On the 5th of May, in the frame of a “war economy” Commissioner Breton announced, as a matter of high priority, the proposal for a new Regulation named ASAP – Act in Support of Ammunition Production (the Act in the text); it is the third track of the EU’s interlinked and parallel three-track pronged approach for Ukraine proposed by Borrell and agreed by the Council.
The Act is unprecedented; it will urgently mobilize the EU budget, both to reinforce industrial capacities for production ramp-up of “relevant defence products meaning ground-to-ground and artillery ammo as well as missiles”, including components, and to urgent adapt the EU defence ecosystem to a structural change. Von Der Leyen states that it is a coherent set of measures that “will help member states to ramp up the production… and speed up the delivery of ammunition to meet Ukraine’s and member states’ needs”.
The EC rationale reads: “In order to address those market disruptions, the Act includes several emergency and temporary regulatory measures designed to restore a smooth functioning of the Internal Market, hence enabling a speedy and longer-term availability of ammunition and missiles.”
It is interesting to understand the reasons to justify the Act. EC recognizes that the functioning of EDTIB does not follow the conventional rules and business models. Industry self-funding is activated only as a consequence of firm orders. In the current supply crisis, EU needs to act on the supply side by de-risking industrial investments for removing bottlenecks and faster adaptation to structural market changes.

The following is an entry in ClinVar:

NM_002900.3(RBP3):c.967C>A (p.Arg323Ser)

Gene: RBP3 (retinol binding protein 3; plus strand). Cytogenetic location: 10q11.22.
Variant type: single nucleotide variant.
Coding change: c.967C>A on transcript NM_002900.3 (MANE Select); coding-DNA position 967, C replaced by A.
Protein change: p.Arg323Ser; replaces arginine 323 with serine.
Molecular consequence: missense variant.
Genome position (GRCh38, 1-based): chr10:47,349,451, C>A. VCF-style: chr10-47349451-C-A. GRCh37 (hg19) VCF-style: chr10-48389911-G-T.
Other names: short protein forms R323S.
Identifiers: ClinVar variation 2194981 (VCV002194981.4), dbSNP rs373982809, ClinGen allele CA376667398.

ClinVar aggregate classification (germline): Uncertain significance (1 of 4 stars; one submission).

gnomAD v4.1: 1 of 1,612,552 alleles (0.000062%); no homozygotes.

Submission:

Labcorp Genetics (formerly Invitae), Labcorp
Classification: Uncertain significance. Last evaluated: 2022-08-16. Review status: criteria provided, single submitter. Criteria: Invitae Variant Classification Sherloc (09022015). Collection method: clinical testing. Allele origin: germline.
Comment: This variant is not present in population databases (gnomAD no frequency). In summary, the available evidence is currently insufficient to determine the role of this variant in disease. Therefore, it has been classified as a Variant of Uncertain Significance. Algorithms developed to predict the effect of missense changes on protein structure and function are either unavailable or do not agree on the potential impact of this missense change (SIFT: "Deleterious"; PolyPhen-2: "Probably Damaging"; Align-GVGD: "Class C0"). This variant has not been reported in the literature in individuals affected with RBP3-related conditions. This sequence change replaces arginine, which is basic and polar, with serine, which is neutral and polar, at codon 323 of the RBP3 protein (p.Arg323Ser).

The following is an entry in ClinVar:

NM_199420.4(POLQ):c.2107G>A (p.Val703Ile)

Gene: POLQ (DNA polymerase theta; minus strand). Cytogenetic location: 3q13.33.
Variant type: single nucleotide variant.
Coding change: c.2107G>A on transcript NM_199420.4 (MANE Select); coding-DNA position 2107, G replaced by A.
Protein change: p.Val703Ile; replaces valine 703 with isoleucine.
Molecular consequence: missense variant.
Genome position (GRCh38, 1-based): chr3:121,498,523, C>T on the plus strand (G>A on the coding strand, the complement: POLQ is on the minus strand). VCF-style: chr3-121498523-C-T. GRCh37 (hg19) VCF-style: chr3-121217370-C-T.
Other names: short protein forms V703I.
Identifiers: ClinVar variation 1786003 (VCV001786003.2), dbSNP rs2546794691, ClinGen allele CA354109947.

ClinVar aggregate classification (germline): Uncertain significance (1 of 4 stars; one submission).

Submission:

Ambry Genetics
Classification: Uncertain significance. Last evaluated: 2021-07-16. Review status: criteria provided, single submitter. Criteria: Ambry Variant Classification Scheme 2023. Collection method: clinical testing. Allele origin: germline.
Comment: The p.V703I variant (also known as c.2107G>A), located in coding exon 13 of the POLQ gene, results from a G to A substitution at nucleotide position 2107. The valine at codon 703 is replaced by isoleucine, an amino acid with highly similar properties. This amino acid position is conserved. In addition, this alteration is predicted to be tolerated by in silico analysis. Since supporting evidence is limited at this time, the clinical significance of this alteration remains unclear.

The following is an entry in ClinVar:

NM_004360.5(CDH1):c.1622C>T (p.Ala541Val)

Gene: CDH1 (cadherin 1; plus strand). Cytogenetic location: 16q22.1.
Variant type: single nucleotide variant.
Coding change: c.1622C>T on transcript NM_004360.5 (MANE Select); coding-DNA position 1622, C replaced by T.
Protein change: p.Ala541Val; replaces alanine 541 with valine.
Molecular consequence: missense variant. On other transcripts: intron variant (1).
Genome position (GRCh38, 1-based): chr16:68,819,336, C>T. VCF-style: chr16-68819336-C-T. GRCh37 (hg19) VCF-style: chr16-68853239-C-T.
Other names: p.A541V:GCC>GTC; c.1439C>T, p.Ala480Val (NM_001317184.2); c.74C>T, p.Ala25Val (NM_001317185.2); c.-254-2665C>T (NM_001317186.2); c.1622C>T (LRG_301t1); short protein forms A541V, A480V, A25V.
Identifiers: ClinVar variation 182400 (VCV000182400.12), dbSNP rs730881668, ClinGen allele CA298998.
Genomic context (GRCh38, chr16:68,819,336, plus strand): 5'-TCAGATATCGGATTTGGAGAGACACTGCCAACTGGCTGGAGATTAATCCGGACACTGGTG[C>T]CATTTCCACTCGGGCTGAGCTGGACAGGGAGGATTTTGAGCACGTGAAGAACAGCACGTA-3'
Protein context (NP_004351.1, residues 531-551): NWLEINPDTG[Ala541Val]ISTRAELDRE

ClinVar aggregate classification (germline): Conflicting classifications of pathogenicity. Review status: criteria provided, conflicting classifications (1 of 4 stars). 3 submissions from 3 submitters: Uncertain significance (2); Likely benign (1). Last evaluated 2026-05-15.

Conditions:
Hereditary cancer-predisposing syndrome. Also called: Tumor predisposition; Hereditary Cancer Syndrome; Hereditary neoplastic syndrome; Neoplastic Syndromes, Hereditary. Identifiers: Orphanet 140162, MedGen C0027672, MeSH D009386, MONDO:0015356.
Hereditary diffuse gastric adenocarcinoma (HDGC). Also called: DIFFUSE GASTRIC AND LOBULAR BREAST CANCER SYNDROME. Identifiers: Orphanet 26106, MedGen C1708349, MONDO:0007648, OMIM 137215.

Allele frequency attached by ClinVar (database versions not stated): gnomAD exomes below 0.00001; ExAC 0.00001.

The increased need to ramp up defence industry production capacity especially of ammo and replenish equipment stocks is under discussion also within NATO, as well as procurement guidelines and production targets. There are expectations for endorsement, at next Vilnius summit, of a new NATO Defence Production Action Plan to ensure that NATO continues to have the capabilities it needs.
It is remarkable to see the wide involvement of EU States in supporting associable EU member States such as Ukraine, Moldovia and Georgia – a sign of a more assertive foreign policy – by making use of separated instruments, as a result of the complexity of EU mechanics, but also the implication of all its organizations. A political momentum for the European defence is there. In fact, the Act is the final result of a work started in 2020 by the Joint Defence Task Force identifying the most critical shortfalls, followed by the EDA set up in record time of the Collaborative Procurement of Ammunition and the March signature by 24 States of the project arrangement.
The Council framework opens the way to the design and fast-track – by-passing lengthy procedures – new measures on defence in order to enable States to refill their stocks and continue supporting Ukraine.
In a nutshell (key words are urgency, temporary, supply chain, security of supply, Internal Market functioning):
The “defence procurement context” in the EU is a multi-layered step, out of the EU budget. Military procurement is performed through the off-the-shelf European Peace Facility instrument, spanning from general equipment to ammunition.
The Act is not about procurement of military equipment. It is about a temporary set of financial incentives for reinforcing and ramping up European production capacities, like the CHIPS IPCEI, facilitating industrial partnerships along the supply chain in specific fields. That’s why it is drafted in a prudent and subtle language.
The Act is a new, fast-track, urgent, temporary process limited in scope, not prejudging national competencies nor EU competition rules. It is a narrow path with a strong political support by Member States and EU, that could be a precursor for next EDIP (European Defence Industrial Program).